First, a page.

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Group Analytic Clinical Mind-lines: an interview study of the working theories of group analytic psychoterapist

Vincent, David (2015) Group Analytic Clinical Mind-lines: an interview study of the working theories of group analytic psychoterapist. Other thesis, University of Essex.

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The Introduction lays out the problem that this research project attempted to examine : the importance of the ‘therapist factors’ in therapy outcome, and the difficulty of ascertaining the working theories of Foulksian group analysts, which , it is suggested, are held in the group analyst ’s mind as implicit, pre - conscious , procedural or tacit knowledge. The concept of the clinical mind - line is then suggested as a useful way of describing and structuring the manner in which clinical working theories are held, reached, when required, and then used by the group - analyst. Chapter 1 reviews the relevant literature about the development, theory and practice of group psychotherapy. Chapter 2 reviews some relevant philosophical and psychological work about knowledge and theory. Chapter 3 describes the chosen methodology: interviews of experienced group - analysts, which were recorded, transcribed and analysed using a thematic analysis. Chapter 4 lays out the findings from the interviews, giving a narrative account followed by the thematic analysis. Chapter 5 discusses these findings in detail in the light of the group psychotherapy literature and the concepts of tacit knowledge and the clinical mind - lines. It is suggested here that the two themes and four sub - themes that were revealed by the thematic analysis usefully formed a basis for a tentative formulation of the group - analytic clinical mind - lines as consisting in a mental structure of inter - connecting clusters and nodes. This structure enables the group - analyst, pre - consciously, to organise their tacit, implicit knowledge , and to integrate it into their conscious explicit knowledge, at any one moment-of-time-in-the-group, into a clinical decision and therapeutic action. The conclusion then describes the limitations, usefulness and possible future development of this study. There are, finally, two appendices, which provide an extract from a coded interview, and list of all the themes and codes from the thematic analysis.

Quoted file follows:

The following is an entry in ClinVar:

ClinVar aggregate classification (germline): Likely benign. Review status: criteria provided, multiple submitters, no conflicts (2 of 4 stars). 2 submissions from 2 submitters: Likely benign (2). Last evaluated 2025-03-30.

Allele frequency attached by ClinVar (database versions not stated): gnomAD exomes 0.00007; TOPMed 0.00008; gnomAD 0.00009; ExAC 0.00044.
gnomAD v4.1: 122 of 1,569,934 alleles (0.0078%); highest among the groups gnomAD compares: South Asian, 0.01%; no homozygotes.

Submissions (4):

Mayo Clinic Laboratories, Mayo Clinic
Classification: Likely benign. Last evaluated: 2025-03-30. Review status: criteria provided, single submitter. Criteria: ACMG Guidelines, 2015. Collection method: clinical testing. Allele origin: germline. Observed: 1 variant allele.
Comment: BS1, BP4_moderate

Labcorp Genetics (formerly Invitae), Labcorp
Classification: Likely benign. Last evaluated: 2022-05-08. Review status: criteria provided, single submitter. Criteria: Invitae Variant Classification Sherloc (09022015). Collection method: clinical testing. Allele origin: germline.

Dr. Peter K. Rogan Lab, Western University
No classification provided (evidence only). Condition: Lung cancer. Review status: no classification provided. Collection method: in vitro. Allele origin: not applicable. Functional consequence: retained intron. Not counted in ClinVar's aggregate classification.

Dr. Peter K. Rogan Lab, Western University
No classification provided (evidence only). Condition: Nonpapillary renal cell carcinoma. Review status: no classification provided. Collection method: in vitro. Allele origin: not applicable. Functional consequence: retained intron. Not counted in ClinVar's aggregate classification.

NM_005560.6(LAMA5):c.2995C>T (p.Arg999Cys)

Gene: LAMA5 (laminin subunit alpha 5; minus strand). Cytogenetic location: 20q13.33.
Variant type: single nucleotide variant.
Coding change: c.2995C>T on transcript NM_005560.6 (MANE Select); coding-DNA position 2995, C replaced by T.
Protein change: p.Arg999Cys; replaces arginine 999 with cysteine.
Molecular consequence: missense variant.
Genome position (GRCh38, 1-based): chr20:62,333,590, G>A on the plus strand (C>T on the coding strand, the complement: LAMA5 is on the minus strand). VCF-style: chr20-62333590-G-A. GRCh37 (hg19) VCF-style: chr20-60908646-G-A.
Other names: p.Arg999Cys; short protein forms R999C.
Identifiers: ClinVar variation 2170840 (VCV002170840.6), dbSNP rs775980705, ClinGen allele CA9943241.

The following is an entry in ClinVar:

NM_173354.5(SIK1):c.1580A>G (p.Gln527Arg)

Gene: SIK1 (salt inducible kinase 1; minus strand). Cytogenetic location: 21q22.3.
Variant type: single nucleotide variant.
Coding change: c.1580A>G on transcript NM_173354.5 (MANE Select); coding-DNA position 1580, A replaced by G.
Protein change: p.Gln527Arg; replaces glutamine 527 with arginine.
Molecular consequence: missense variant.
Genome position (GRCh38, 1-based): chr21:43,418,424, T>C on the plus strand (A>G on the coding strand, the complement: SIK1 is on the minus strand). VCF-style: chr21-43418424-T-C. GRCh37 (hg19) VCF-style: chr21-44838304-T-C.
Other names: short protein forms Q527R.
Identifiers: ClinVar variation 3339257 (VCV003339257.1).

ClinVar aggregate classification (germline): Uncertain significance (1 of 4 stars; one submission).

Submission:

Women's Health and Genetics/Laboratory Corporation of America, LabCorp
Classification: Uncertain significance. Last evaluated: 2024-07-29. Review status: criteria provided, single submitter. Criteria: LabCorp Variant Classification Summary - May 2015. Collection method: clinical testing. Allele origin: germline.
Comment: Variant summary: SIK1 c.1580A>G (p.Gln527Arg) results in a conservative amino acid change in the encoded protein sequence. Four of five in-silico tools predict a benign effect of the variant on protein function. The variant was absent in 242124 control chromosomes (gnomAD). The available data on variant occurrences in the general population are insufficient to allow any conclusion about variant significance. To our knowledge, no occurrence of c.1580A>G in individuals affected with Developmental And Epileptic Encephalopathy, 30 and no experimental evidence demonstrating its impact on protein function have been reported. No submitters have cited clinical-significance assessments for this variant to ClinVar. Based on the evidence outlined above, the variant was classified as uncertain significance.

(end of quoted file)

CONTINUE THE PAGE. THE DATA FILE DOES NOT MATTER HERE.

Item Type: Thesis (Other)
Subjects: B Philosophy. Psychology. Religion > BF Psychology
Divisions: Faculty of Social Sciences > Psychosocial and Psychoanalytic Studies, Department of
Depositing User: David Vincent
Date Deposited: 05 Jul 2016 09:18
Last Modified: 05 Jul 2016 09:18

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